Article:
This is where the steam turbine is which produces electricity. The steam exiting the turbine is condensed using wet or dry cooling and condensed water goes to the feed water pump which pumps is back to the heat exchangers to again convert it steam. Wet cooling option requires considerable amount of water (3-4 m3/MWh). This is an issue especially if the power plant is located in dry and arid areas. If air cooling is employed, it decreases the cycle efficiency which increases the cost of generation.
This is where excess heat is stored to keep the plant when there is a cloud cover or after sunset. A power plant with thermal storage needs to generate more power than the rated capacity of the plant so that something extra can be saved away for later use. While storing, the thermal storage medium (TSM) from the cold tank passes through the heat exchangers, absorbs the heat, and gets stored in the hot tank. While releasing, the exact opposite happens.
A linear Fresnel reflector (LFR) system, which a relatively new development, also has all the components as a PT system (except the heat exchanger) but with some notable differences.
It uses an array of flat or slightly curved mirrors to reflect sun’s rays on to a linear receive which is stationary. Slight curvature in the mirrors is needed to reduce the aperture area. These mirrors are relatively small and mounted close to the ground where the wind loads are much less. This reduces the overall cost of the system which is obviously beneficial.
Although these mirrors are tilted differently with respect to each other, they need the same amount of rotation to track the sun. Therefore a single control system can be employed for all of them.
A modified version of the LFR is the compact LFR (CLFR) system.
In a CLFR system, the sun’s rays can be reflected either one of the two receivers depending on the sun’s position. This feature decreases the shadowing and blockage and therefore requires less land area than an LFR system.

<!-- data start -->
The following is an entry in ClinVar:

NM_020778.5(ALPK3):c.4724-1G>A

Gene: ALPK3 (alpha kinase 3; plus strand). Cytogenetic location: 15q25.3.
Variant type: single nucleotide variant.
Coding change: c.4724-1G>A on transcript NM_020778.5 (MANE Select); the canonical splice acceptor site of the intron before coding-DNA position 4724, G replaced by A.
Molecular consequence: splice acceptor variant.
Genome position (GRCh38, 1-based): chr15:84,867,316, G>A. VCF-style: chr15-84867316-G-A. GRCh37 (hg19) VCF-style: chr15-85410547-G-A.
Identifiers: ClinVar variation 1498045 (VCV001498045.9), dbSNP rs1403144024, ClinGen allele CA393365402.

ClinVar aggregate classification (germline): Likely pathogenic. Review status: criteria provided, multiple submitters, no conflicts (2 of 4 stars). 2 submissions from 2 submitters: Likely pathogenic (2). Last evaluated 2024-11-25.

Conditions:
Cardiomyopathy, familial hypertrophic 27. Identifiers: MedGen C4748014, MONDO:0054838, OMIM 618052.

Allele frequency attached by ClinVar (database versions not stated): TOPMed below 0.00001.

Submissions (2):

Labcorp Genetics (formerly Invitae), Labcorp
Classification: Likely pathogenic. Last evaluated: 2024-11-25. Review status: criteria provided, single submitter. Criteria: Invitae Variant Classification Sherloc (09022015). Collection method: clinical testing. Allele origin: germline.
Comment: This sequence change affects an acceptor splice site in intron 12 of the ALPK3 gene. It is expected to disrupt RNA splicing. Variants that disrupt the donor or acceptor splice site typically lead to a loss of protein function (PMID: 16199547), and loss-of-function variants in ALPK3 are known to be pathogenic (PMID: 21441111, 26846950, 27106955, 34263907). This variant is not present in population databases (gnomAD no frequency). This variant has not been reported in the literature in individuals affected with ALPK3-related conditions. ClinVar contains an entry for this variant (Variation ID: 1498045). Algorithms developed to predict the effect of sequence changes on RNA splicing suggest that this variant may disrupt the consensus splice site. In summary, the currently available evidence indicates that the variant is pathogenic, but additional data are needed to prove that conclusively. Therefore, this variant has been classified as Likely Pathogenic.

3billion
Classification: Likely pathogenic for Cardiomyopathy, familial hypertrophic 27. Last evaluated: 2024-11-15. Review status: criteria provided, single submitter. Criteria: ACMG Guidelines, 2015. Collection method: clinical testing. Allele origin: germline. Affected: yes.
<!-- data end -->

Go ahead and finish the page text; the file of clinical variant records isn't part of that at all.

Unlike PT reflector, LFR does not have a sharp focus line. Therefore, the small diameter tube similar to one in a PT system cannot be used. Also, the width of the mirrors used varies which leads to a variation in aperture width of the receiver. So a standard receiver configuration hasn’t yet evolved for LFR systems. Enclosing the receiver in a transparent tube and evacuating the annular space in between is complex. Hence, all receiver tubes have a transparent cover (without evacuation) at the bottom to reduce convection losses.
Water is used as the HTF in LFR systems and direct steam generation is the common mode of operation. This is why heat exchangers are not required. However, using water as the HTF has a disadvantage as well, and it is that both the liquid and vapour phases co-exist in the horizontal tubes which has problems of instability due to phase change. It also causes non-homogeneous temperature distribution due to difference in heat transfer coefficients of the liquid and vapour phases, which may lead to thermal stress. If superheated steam is generated, these problems become more severe.
Since direct steam generation is employed in LFR systems, only buffer thermal storage in the form of steam accumulator is possible. Steam accumulators occupy large volumes, and so extensive thermal storage is not a viable option.
I will talk about solar tower and dish/engine systems in the next article.
Writer, Publisher, Entrepreneur